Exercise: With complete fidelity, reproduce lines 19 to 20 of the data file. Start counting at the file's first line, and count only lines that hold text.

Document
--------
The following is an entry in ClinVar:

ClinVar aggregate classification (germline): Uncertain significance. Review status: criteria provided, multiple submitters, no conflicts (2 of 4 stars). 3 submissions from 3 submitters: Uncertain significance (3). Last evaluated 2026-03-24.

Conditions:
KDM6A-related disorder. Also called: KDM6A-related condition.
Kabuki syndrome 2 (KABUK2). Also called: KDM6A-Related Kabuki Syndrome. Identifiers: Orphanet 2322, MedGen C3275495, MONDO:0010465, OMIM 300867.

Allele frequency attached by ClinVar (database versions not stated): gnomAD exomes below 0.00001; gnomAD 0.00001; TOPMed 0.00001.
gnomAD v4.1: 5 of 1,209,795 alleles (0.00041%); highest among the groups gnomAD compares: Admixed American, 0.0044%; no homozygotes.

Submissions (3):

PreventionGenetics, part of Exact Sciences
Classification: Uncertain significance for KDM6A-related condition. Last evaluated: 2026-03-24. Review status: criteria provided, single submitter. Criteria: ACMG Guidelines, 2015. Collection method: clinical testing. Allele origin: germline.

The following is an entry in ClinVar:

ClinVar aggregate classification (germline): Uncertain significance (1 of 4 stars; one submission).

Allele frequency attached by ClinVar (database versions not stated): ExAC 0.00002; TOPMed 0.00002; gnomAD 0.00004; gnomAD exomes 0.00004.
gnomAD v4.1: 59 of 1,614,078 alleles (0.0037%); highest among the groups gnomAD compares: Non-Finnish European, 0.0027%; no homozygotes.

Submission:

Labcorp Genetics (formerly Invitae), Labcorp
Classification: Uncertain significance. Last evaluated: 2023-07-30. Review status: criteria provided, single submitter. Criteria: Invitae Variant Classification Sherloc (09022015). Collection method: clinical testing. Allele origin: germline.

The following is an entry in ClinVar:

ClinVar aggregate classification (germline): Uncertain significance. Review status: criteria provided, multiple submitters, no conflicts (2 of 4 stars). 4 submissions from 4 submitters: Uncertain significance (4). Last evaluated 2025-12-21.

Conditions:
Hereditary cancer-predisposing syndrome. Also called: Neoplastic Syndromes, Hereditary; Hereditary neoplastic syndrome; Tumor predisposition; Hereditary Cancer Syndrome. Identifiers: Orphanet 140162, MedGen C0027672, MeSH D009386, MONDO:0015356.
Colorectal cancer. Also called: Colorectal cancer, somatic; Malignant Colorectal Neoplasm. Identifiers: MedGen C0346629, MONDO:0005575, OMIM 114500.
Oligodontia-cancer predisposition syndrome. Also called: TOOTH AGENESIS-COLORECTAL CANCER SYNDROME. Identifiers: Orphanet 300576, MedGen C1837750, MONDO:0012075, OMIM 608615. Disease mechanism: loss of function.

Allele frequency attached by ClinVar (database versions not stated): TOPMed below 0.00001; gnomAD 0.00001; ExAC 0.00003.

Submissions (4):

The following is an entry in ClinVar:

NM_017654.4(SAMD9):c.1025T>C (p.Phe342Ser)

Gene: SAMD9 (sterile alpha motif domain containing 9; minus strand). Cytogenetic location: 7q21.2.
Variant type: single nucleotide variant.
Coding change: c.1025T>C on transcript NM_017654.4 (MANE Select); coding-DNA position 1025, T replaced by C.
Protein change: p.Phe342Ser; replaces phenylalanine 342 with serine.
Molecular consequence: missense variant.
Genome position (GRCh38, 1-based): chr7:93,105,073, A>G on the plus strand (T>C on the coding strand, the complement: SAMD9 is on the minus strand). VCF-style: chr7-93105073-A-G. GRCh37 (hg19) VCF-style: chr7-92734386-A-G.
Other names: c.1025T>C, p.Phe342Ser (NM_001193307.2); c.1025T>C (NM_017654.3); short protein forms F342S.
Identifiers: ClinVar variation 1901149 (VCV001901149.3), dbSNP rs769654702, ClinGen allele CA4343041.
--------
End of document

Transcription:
ClinVar aggregate classification (germline): Uncertain significance. Review status: criteria provided, multiple submitters, no conflicts (2 of 4 stars). 4 submissions from 4 submitters: Uncertain significance (4). Last evaluated 2025-12-21.

Conditions: